Monday, August 1, 2016

How to Write a Synopsis for Your Novel

Stephanie Morrill is the creator of GoTeenWriters.com and the author of several young adult novels, including the historical mystery, The Lost Girl of Astor Street, which releases in February 2017. Despite loving cloche hats and drop-waist dresses, Stephanie would have been a terrible flapper because she can’t do the Charleston and looks awful with bobbed hair. She and her near-constant ponytail live in Kansas City with her husband and three kids. You can connect with her on FacebookTwitterPinterest, and check out samples of her work on her author website.


If you want to make a roomful of writers groan, utter the word, “synopsis.” 



I used to be one of those groaning writers. Synopsis writing felt boring, and I resented having to boil down my novel into just a few pages. 

So if you’re coming into synopsis writing with that kind of attitude, I can relate. Here’s what changed my mind:

My agent told me to chill out. 

“I hate synopses,” I told my first agent early on in our relationship. And she said, “They’re not a big deal. It’s like writing an elementary school book report. You can do that.” 

Something about the way she simplified it made me stop thinking of a synopsis as this big, terrible thing I had to write. Instead, I was just writing down what happens in the book. Like I did in elementary school.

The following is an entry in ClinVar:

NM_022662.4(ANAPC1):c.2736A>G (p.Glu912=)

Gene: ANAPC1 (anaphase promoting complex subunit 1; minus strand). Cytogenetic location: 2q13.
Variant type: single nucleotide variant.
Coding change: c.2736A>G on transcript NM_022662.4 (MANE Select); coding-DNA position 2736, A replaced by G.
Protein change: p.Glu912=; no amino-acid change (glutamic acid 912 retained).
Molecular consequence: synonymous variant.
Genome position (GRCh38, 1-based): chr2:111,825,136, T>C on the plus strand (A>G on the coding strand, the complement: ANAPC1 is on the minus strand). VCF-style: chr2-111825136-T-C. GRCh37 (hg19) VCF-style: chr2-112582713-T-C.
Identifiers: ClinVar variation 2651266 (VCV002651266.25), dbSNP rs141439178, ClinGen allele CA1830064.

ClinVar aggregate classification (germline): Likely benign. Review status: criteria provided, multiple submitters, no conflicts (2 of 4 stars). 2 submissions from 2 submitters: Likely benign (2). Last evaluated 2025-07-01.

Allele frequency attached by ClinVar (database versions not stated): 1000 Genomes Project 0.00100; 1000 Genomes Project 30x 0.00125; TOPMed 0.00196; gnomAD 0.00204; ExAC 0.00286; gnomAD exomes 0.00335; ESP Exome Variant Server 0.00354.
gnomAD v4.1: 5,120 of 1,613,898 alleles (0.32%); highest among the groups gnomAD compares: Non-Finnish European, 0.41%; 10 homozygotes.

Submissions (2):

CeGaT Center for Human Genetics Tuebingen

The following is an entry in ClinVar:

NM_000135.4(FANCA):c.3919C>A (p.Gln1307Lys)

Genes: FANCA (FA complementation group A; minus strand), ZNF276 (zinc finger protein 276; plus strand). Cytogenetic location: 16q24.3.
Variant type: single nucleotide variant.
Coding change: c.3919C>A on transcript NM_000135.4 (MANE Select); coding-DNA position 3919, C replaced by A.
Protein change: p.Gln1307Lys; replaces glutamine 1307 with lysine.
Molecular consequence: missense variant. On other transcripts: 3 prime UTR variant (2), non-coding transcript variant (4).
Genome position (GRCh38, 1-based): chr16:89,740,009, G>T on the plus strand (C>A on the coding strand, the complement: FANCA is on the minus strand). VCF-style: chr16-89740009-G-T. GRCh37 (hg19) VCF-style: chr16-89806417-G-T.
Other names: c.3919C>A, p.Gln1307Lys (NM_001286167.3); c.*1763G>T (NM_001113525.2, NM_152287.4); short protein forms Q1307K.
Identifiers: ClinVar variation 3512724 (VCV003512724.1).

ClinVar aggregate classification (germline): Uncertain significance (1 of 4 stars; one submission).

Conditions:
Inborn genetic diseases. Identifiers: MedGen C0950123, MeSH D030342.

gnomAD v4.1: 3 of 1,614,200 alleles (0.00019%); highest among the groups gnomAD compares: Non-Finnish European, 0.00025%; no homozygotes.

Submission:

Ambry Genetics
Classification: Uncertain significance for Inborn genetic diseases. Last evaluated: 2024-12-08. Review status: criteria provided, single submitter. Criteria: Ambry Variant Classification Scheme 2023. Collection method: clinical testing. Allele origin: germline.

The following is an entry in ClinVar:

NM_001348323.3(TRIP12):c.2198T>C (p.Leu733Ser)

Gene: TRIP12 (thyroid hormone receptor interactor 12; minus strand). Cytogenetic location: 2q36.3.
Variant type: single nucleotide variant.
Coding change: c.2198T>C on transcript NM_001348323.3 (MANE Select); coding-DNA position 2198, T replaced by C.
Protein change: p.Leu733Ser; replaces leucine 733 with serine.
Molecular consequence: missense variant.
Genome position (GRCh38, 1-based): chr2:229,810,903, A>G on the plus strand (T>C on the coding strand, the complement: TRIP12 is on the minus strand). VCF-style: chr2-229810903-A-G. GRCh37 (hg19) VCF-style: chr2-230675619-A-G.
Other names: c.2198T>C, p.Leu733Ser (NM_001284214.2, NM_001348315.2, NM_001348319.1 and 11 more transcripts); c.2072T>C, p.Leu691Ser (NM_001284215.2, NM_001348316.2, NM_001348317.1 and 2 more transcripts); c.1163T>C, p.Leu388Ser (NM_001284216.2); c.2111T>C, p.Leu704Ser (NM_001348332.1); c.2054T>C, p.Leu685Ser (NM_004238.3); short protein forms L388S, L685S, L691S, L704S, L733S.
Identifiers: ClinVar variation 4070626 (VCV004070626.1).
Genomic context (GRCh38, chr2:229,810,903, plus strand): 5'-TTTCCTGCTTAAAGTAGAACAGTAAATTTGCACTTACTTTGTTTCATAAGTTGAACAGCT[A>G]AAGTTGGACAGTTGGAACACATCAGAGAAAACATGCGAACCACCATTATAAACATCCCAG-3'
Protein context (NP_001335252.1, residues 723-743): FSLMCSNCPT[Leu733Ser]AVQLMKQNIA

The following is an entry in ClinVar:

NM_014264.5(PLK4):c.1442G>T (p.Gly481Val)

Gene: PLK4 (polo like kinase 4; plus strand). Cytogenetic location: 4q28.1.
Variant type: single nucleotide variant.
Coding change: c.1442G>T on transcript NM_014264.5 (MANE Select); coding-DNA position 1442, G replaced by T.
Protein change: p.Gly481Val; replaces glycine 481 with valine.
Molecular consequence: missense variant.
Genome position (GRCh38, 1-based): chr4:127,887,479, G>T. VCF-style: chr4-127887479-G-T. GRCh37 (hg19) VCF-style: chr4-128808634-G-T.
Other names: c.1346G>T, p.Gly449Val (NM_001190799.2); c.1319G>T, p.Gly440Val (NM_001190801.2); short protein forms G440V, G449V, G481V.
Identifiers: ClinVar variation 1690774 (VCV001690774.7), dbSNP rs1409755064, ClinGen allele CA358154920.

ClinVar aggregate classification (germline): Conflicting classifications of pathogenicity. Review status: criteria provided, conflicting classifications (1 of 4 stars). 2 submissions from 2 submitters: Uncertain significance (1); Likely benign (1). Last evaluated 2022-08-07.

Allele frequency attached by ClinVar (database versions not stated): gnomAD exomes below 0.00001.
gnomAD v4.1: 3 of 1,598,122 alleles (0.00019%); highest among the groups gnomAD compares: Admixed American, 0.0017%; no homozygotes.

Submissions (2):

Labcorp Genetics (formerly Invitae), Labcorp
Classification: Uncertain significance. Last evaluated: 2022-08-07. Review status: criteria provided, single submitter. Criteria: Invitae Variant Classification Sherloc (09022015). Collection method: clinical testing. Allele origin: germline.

I switched up my order of operations. 

The way I used to do things was write my novel, edit my novel, polish my novel, send my novel to critique partners, and at the very end, when I absolutely couldn’t put it off any longer, I would grind out a synopsis.

After I sold my first series, I could then sell "on proposal." Meaning an editor no longer had to see the full manuscript, but rather they might buy the book based off the first three chapters and a synopsis. So I wrote my first three chapters and then sat down to write my synopsis.

IT WAS SO MUCH FUN.

Because instead of trying to document the book as I had written it, I was discovering the story. I felt the same kind of freedom as I did with brainstorming a book. 

Another advantage was I could “audition” a story line with a few sentences or a paragraph. If later I decided that it didn’t work, all I had lost was a hundred words or so rather than several chapters.

But how do you actually WRITE the thing?

First, you remind yourself that, just like with your book, you'll take this through several drafts. This first attempt won't be perfect. You’re just trying to get all the material on the page, and we can work on prettying it up once you’re done.

Here are some particulars about writing a synopsis:

  • Aim for 2-4 pages unless otherwise specified. Some agents, editors, and contests request specific lengths for synopses (a one page synopsis, a ten page synopsis, etc.) but if you shoot for 2-4 pages, that should be a good length for most. For the #WeWriteBooks contest, we're asking for your synopsis to be 1-2 pages. (Here's a link to more details about the contest.)